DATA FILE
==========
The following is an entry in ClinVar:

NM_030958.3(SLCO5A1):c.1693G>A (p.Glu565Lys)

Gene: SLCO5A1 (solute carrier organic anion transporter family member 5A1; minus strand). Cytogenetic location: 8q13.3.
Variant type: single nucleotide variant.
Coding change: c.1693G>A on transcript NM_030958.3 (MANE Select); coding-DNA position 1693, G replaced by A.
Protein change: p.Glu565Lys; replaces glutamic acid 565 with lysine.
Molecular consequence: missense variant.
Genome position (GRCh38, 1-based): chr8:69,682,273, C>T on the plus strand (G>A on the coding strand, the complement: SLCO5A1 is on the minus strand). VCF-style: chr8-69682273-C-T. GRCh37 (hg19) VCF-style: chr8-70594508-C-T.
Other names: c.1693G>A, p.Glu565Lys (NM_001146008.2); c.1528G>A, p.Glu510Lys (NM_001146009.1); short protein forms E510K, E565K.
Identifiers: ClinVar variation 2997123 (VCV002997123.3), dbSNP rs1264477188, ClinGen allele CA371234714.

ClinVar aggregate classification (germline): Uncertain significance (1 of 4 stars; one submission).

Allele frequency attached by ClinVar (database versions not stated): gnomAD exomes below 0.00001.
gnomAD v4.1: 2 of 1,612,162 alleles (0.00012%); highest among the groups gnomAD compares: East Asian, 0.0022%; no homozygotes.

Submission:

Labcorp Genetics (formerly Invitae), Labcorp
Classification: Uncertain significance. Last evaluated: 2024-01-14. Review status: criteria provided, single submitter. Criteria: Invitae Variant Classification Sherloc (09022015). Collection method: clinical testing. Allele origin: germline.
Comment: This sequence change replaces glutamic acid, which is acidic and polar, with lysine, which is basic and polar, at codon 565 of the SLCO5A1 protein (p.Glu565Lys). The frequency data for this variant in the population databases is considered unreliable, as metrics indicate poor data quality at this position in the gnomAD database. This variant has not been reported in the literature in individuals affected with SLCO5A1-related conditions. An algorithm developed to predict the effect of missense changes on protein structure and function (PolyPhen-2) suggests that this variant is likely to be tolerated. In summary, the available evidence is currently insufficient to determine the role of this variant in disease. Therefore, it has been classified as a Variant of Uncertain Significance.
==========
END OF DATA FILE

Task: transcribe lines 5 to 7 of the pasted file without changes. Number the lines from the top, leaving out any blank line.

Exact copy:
Coding change: c.1693G>A on transcript NM_030958.3 (MANE Select); coding-DNA position 1693, G replaced by A.
Protein change: p.Glu565Lys; replaces glutamic acid 565 with lysine.
Molecular consequence: missense variant.